12. Moher D, Liberati A, Tetzlaff J, A. D. Preferred reporting items for systematic reviews and meta-analyses: the PRISMA statement. PLoS Med 6, (2009).
13. Downs SH, B. N. The feasibility of creating a checklist forthe assessment of the methodological quality both of randomi-sed and non-randomised studies of health care interventions. J Epidemiol Community Heal. (1998).
14. Sanada, L. S. et al. Association of chronic diabetes and hypertension in sural nerve morphometry: an experimental study. Diabetol. Metab. Syndr. 7, 9 (2015).
15. Vargas, R. et al. Role of angiotensin II in the brain inflammatory events during experimental diabetes in rats. Brain Res. 1453, 64–76 (2012).
16. Gregory, J. A., Jolivalt, C. G., Goor, J., Mizisin, A. P. & Calcutt, N. A. Hypertension-induced peripheral neuropathy and the combined effects of hypertension and diabetes on nerve structure and function in rats. Acta Neuropathol. 124, 561–73 (2012).
17. Lirk, P. et al. In Zucker diabetic fatty rats, subclinical diabetic neuropathy increases in vivo lidocaine block duration but not in vitro neurotoxicity. Reg. Anesth. Pain Med. 37, 601–6
18. Kroin, J. S., Buvanendran, A., Tuman, K. J. & Kerns, J. M. Effect of acute versus continuous glycemic control on duration of local anesthetic sciatic nerve block in diabetic rats. Reg. Anesth. Pain Med. 37, 595–600
19. Kim, H. et al. Bone marrow mononuclear cells have neurovascular tropism and improve diabetic neuropathy. Stem Cells 27, 1686–96 (2009).
20. Zimering, M. B., Alder, J., Pan, Z. & Donnelly, R. J. Anti-endothelial and anti-neuronal effects from auto-antibodies in subsets of adult diabetes having a cluster of microvascular complications. Diabetes Res. Clin. Pract. 93, 95–105 (2011).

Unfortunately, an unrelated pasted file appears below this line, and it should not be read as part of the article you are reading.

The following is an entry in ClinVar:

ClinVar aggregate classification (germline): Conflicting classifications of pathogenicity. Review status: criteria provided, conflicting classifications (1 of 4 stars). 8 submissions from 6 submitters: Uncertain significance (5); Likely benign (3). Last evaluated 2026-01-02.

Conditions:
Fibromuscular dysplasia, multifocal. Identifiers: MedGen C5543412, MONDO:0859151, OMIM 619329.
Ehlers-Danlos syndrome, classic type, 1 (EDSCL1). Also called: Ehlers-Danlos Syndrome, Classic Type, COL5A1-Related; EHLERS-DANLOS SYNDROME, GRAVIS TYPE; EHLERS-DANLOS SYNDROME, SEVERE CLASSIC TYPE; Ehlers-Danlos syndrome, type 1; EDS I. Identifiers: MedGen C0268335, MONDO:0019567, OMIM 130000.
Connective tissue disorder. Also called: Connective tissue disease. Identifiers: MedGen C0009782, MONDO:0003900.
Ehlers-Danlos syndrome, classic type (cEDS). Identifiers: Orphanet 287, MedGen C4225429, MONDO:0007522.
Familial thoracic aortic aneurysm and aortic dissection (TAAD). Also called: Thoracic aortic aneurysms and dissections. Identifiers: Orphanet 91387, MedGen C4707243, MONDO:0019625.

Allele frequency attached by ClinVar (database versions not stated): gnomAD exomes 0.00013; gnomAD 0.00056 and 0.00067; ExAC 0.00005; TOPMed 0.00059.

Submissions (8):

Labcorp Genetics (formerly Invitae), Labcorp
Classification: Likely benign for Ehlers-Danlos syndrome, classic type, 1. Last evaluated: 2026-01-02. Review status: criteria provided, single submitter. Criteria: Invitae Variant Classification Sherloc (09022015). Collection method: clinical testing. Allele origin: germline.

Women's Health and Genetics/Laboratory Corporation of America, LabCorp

21. Ishii, D. N. Implication of insulin-like growth factors in the pathogenesis of diabetic neuropathy. Brain Res Brain Res Rev 20, (1995).
22. Nitta, A. et al. Diabetic neuropathies in brain are induced by deficiency of BDNF. Neurotoxicol Teratol 24, (2002).
This work is licensed under a Creative Commons Attribution-ShareAlike 4.0 International License.
- Authors retain copyright and grant the journal right of first publication with the work simultaneously licensed under a Creative Commons Attribution License that allows others to share the work with an acknowledgement of the work's authorship and initial publication in this journal.
- Authors are able to enter into separate, additional contractual arrangements for the non-exclusive distribution of the journal's published version of the work (e.g., post it to an institutional repository or publish it in a book), with an acknowledgement of its initial publication in this journal.
- Authors are permitted and encouraged to post their work online (e.g., in institutional repositories or on their website) prior to and during the submission process, as it can lead to productive exchanges, as well as earlier and greater citation of published work (See The Effect of Open Access and Benefits of Publishing Open Access).
This journal provides immediate open access to its content on the principle that making research freely available to the public supports a greater global exchange of knowledge.
Articles are published Under License of Creative Commons Attribution 3.0 License ©